Why is a swallow called a swallow?

Frye, David dfrye at umich.edu
Tue Sep 11 23:09:10 UTC 2007

The [gh] spellings are my own fault. The OED uses the Old English letter "yogh" (look it up, http://en.wikipedia.org/wiki/Yogh, if you want to see what it looks like), which I have no way of representing by email. My understanding is that yogh originally represented a voiced velar fricative. I have only heard the sound in real life when I was in Turkey and heard how "yoghurt" is really supposed to be pronounced; I've also heard it via radio in interviews with people from Gaza (or more properly, Ghazza).
Sorry about the extended off-topic etymologies. I guess my larger point is that sometimes seemingly logical similarities between words are just coincidences, though sometimes these coincidences can be reinforced by folk etymologies (or even by puns, I suppose).


From: ANTHONY APPLEYARD [mailto:a.appleyard at btinternet.com]
Sent: Tue 9/11/2007 6:13 PM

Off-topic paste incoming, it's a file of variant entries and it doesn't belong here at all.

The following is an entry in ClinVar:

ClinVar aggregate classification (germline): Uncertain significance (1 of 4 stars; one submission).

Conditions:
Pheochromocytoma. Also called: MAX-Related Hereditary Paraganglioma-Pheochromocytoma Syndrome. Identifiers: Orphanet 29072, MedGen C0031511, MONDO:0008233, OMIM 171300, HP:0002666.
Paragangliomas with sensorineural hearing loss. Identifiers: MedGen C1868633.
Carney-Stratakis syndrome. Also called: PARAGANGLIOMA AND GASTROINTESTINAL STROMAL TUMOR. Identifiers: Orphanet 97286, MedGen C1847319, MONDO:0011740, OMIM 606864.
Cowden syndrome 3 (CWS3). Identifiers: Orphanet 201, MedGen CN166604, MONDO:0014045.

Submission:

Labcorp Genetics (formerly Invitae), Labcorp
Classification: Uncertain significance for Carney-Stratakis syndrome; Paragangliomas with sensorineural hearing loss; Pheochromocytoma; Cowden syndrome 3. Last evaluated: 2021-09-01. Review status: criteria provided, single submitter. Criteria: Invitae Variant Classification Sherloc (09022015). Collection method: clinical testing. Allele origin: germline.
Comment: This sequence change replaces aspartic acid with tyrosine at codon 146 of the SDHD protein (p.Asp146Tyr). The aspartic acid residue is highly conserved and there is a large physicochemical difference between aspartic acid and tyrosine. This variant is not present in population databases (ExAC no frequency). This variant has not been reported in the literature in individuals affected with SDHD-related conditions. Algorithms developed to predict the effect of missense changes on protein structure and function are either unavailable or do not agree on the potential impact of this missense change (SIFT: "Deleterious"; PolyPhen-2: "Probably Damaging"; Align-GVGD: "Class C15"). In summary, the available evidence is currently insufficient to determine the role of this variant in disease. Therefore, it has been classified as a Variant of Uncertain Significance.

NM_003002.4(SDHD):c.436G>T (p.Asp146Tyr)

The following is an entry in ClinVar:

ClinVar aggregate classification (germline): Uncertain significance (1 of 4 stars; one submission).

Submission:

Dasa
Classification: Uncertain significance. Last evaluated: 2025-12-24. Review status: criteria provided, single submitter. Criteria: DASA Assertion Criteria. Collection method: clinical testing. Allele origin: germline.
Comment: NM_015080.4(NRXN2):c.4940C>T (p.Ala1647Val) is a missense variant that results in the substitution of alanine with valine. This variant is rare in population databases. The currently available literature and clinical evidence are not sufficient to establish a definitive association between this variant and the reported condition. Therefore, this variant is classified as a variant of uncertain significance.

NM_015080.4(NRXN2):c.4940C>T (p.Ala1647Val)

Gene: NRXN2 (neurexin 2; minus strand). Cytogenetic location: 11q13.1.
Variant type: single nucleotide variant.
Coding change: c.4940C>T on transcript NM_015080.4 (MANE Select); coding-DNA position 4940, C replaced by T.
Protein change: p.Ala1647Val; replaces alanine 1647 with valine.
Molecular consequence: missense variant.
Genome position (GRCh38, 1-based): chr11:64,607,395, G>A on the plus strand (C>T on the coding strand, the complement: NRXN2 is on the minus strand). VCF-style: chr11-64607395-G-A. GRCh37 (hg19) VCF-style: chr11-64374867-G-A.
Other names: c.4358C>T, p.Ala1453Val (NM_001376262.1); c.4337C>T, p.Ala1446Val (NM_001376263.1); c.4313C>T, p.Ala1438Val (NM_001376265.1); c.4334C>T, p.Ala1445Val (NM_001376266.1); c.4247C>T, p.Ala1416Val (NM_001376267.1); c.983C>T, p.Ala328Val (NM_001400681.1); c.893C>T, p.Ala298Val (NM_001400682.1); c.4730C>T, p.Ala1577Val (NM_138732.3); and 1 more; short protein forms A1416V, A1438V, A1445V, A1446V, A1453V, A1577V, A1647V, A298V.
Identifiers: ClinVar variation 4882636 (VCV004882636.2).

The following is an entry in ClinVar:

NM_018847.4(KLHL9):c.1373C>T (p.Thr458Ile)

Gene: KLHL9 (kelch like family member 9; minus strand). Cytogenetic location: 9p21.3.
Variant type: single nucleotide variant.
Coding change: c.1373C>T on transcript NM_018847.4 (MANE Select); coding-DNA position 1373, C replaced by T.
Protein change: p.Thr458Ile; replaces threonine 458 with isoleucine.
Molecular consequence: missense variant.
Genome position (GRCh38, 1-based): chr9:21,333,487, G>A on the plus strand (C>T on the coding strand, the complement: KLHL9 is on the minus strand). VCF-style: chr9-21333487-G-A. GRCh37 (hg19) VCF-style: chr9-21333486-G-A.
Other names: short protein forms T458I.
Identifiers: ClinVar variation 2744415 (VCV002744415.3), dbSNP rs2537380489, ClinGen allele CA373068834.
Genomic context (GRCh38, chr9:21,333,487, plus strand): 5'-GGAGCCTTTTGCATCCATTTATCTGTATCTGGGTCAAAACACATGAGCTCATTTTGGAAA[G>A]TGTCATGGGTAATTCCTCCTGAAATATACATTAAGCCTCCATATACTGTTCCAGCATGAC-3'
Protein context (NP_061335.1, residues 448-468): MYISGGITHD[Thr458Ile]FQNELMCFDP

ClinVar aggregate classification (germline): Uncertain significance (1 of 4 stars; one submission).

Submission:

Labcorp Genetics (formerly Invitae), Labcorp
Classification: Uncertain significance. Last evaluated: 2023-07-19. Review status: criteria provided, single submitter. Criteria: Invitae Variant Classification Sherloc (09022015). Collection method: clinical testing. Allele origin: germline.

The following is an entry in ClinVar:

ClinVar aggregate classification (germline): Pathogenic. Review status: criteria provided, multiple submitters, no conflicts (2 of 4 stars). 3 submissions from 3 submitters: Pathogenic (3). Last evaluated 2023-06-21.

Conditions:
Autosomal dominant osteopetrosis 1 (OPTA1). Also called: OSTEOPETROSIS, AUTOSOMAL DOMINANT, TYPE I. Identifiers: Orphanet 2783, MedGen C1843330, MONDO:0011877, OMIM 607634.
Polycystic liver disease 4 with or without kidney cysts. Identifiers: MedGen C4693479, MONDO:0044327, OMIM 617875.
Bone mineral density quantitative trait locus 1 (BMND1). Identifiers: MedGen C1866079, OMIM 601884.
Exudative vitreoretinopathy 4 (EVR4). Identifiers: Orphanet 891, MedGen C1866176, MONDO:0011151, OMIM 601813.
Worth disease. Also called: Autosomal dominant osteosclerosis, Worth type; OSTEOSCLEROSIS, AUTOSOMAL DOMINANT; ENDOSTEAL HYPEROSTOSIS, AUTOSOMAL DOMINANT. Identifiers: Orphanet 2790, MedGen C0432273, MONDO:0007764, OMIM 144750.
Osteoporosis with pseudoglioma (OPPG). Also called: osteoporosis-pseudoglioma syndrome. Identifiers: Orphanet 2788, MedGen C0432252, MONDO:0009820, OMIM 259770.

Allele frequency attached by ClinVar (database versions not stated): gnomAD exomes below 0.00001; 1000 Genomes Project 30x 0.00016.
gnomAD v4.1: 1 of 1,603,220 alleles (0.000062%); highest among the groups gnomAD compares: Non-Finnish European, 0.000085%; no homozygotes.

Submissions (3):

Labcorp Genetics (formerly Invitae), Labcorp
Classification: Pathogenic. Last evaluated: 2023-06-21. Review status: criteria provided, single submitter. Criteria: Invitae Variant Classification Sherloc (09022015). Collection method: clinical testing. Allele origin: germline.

To: Frye, David; nahuatl at lists.famsi.org
Subject: RE: [Nahuat-l] Why is a swallow called a swallow?

The original Common Germanic forms were presumably [swalw-] for the
bird, and [swelg-] for the verb; the rest is Anglo-Saxon vowel-breaking
and umlauting and the [gh] sound gradually changing to [w], and
suchlike. The [gh] spellings above are likely someone's transcription
of the Anglo-Saxon way of writing lowercase g, which in Common Germanic
was pronounced as a fricative [gh].

About Nahuatl [cui:cui:tzcatl] for "swallow" (the bird): there is also
[cui_ca] = "to sing", and swallows sing sometimes.


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